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GAMCOTRAP: FGM campaign trail takes roots in CRR

Dec 28, 2011, 1:49 PM | Article By: Abdou Rahman Sallah

The campaign to eradicate female genital mutilation (FGM) has taken roots in The Gambia since the inception of Gamcotrap in 1984, through raising awareness and building consciousness among the people.

The organisation recently completed a series of trainings and awareness campaign activities in rural Gambia in places such as Janjanbureh, Sami Karantaba Tabokoto and Chamen Nianija all in Central River Region north.

The activity attracted more than two hundred participants selected from different parts of the region to take part in the exercise funded by the European Union under the Non-State Actors project in The Gambia. 

Speaking at various meetings held in CRR north, the executive director of Gamcotrap, Dr Isatou Touray, spelt out the roles and responsibilities of the organisation in the crusade to end FGM and other related issues that affect the girl child and women’s reproductive health.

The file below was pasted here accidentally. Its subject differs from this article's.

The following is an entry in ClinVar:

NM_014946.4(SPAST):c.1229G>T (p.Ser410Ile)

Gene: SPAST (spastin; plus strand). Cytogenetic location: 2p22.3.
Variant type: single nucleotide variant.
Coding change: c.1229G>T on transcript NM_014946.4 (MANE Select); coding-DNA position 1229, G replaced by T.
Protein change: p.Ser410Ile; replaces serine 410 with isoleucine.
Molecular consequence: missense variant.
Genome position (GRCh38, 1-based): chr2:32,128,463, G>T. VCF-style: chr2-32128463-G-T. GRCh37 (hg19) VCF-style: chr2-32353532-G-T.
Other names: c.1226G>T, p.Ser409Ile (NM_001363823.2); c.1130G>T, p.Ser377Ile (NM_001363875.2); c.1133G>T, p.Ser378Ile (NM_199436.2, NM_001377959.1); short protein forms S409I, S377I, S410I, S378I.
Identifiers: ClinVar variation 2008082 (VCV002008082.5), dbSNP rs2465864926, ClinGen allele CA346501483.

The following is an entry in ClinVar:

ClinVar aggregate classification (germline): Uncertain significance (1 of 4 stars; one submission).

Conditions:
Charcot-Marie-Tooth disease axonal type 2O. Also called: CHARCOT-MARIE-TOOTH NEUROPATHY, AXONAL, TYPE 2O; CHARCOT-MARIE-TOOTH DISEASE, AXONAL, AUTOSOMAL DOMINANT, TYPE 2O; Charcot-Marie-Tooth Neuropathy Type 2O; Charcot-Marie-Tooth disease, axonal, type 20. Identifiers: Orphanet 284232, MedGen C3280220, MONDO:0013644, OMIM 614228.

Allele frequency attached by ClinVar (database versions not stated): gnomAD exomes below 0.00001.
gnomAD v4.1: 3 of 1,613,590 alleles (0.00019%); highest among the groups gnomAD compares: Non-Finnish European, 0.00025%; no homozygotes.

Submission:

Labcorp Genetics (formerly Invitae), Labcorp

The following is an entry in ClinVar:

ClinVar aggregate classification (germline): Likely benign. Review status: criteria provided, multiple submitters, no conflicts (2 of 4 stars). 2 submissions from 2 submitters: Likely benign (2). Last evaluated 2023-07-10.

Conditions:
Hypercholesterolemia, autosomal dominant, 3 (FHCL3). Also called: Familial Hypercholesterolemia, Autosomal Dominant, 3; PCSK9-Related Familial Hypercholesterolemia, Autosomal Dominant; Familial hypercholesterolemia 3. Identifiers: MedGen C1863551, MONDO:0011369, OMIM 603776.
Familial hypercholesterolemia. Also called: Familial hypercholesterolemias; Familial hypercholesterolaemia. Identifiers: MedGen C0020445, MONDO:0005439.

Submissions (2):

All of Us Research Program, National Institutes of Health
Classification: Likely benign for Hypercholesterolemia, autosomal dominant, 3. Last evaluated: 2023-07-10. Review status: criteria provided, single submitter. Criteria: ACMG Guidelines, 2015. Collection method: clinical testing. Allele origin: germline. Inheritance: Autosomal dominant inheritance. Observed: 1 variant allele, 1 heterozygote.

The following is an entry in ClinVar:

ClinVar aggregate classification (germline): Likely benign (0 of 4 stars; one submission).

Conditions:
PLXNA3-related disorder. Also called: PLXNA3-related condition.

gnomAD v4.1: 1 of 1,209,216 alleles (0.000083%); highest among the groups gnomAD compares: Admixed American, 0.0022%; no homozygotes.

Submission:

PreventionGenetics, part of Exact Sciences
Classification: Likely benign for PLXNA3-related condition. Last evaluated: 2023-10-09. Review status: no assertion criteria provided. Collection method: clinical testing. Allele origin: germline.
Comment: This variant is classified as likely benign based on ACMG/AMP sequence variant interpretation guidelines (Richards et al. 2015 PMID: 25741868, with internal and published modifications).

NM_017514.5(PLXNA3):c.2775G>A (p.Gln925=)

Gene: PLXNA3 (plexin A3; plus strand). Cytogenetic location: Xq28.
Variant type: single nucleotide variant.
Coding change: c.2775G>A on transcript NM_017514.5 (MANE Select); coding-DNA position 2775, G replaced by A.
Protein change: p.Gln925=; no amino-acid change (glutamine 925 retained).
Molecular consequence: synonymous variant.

This, according to Dr Touray, is her organization’s principal obligation in ensuring that women’s capacities are built to the fullest to understand their bodily rights and engage the lawmakers for a constitutional reform to end the practice of FGM.  

“Gamcotrap stands to promote the rights of women and the girl child, thus engage in social mobilization to dispel the misconceptions associated to FGM and religion as well as promoting the dignity of women,” said the Gamcotrap boss.

The workshops held at different locations in CRR north also availed participants the opportunity to engage on issues of female sexuality and other gender-based violence such as early and forced marriages, among others, that continue to suppress women in taking effective role in nation-building.